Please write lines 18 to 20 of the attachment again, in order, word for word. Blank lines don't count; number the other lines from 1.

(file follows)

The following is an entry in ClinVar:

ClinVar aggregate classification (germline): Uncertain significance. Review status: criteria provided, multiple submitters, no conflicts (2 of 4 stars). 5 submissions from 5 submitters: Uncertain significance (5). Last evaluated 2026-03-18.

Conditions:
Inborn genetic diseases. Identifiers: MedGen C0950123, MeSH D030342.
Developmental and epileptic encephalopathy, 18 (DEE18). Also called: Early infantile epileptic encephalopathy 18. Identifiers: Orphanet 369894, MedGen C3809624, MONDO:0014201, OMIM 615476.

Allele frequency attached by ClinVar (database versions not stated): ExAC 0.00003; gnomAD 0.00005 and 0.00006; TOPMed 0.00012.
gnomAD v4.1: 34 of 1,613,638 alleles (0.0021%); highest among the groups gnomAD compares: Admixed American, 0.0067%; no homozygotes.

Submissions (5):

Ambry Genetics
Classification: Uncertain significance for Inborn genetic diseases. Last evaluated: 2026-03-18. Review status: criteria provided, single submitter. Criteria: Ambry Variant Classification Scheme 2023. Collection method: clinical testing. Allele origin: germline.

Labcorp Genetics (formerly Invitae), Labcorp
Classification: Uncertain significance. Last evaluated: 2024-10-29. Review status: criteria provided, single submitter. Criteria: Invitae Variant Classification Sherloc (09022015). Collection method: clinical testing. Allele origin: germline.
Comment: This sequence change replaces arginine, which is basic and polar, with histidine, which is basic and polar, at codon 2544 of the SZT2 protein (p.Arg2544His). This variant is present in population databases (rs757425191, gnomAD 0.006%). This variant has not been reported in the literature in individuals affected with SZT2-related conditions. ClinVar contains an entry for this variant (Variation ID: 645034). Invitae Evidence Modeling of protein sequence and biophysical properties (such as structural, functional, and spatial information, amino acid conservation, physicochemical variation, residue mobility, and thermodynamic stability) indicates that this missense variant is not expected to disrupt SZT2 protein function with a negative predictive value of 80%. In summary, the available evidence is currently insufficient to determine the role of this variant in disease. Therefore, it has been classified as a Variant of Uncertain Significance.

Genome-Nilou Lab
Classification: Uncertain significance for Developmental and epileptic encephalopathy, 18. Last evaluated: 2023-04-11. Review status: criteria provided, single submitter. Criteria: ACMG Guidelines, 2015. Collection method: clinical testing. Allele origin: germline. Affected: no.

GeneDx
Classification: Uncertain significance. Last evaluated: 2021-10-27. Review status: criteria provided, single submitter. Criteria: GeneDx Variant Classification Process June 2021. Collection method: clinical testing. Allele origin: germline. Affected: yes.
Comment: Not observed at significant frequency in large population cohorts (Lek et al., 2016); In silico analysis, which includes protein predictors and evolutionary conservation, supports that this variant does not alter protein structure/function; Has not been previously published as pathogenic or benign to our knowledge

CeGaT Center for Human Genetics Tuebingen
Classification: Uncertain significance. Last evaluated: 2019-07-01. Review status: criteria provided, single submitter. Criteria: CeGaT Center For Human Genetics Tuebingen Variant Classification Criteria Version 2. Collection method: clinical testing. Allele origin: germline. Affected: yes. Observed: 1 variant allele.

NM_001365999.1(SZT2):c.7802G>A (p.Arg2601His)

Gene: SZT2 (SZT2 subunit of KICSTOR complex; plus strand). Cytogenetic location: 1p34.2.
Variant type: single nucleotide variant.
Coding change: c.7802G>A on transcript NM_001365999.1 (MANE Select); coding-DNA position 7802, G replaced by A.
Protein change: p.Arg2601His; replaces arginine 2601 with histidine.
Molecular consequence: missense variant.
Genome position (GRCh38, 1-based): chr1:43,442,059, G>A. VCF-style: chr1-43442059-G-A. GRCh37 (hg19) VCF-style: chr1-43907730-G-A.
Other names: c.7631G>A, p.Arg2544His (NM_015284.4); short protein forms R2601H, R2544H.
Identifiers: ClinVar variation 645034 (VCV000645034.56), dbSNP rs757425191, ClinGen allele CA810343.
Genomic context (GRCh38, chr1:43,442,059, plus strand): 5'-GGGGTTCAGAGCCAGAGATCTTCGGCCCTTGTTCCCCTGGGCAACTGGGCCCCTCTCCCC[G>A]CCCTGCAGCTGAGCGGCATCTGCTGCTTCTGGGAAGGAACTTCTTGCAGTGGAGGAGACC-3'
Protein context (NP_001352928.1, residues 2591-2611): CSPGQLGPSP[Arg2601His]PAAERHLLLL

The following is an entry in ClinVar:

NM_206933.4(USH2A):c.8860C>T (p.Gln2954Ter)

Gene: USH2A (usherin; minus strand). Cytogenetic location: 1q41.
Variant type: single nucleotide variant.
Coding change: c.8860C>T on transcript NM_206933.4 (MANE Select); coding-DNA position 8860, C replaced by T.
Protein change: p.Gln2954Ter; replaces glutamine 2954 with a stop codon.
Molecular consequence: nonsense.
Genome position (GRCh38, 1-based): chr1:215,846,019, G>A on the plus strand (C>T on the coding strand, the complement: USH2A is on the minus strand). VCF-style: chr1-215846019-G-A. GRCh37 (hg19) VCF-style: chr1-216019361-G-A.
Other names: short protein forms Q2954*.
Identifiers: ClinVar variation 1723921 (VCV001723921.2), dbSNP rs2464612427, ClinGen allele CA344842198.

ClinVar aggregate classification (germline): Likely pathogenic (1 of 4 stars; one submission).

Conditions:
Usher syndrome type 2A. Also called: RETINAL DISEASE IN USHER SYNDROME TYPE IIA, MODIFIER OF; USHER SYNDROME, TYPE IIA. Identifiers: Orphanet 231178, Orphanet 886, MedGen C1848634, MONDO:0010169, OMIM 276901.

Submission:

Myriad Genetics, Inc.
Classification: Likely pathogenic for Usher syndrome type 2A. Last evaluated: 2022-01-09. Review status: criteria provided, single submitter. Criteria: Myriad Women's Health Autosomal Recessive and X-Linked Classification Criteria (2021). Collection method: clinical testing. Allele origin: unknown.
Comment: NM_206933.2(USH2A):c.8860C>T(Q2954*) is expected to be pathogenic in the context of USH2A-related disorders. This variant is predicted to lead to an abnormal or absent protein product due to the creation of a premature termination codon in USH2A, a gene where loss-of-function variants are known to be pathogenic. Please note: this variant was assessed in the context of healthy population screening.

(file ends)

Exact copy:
Comment: Not observed at significant frequency in large population cohorts (Lek et al., 2016); In silico analysis, which includes protein predictors and evolutionary conservation, supports that this variant does not alter protein structure/function; Has not been previously published as pathogenic or benign to our knowledge

CeGaT Center for Human Genetics Tuebingen
Classification: Uncertain significance. Last evaluated: 2019-07-01. Review status: criteria provided, single submitter. Criteria: CeGaT Center For Human Genetics Tuebingen Variant Classification Criteria Version 2. Collection method: clinical testing. Allele origin: germline. Affected: yes. Observed: 1 variant allele.